Miss Joanie with Little Doctor Vincent on her lap during a visit to my house years ago. Both of them are gone now.
January was a hard month for me. A lot of things overlapped, most of them quite challenging. The most challenging was helping Joanie die. Miss Joanie to me, and to most who know her now. Once, she was Joanie D, married, living in Florida with a sailboat, traveling the world with her second husband. Before that she was Joanie G, young and in love, marrying, giving birth to three sons, raising them. Before that she was Joanie someone else, her maiden name.
Joanie in high school was a cheerleader, and she had incredible legs until she died. I saw them the night before she died, stretched out straight on the bed, her still shapely calves in their loose skin pressing a line of shadow against each shinbone. Miss Joanie used to sit outside in her wheelchair on summer days in shorts, tanning those beautiful legs. All us girls admired them. That, and they, her legs, pleased her, but she was never vain. We laughed with her about our envy of her great legs and she laughed with us, with never a smirk or hint of vanity. And before she was a cheerleader, she was a little girl growing up in the 1930s.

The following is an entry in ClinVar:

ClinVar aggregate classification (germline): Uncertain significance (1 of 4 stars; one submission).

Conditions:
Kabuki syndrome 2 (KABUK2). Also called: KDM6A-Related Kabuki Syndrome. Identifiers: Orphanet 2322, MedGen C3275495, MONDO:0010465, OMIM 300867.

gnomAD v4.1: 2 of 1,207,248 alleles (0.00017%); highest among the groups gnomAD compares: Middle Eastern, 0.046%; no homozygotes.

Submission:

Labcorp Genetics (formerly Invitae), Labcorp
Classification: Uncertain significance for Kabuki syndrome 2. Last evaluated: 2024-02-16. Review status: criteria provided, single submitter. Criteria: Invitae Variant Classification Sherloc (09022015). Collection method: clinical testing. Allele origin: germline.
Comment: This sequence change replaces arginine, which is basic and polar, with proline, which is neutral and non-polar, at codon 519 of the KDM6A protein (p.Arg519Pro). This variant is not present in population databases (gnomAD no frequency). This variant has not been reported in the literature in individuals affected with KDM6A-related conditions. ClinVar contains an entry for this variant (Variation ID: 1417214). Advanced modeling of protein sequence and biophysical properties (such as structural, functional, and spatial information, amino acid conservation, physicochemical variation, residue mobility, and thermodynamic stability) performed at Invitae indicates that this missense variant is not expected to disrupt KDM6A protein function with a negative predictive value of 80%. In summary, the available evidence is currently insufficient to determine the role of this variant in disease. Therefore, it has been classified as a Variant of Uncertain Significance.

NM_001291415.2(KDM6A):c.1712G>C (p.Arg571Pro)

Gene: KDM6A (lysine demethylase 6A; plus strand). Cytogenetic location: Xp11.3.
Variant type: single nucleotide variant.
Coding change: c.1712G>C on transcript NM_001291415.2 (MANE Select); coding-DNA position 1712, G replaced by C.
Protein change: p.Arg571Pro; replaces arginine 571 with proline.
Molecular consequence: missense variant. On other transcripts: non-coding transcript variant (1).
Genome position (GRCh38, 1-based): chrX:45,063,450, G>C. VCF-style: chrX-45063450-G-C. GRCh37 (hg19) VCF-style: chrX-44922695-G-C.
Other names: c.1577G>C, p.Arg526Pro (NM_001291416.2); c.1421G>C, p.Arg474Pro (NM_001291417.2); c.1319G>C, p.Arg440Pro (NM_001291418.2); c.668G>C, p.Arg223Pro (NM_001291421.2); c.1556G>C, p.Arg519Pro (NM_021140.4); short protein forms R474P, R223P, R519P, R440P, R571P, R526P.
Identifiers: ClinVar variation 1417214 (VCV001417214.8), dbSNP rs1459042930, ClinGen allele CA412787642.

She was my neighbor and my friend for more than four years, and I was her Hospice volunteer for almost three. We played cards a lot until her vision deteriorated too far. For a couple of years I took Miss Joanie to church, until my back prevented me from transferring her in and out of the car. Her son picked up where I left off there; she made a couple of good friends at church, and by the end, one of them told me, people vied to hold her hands in the circle that closed each service.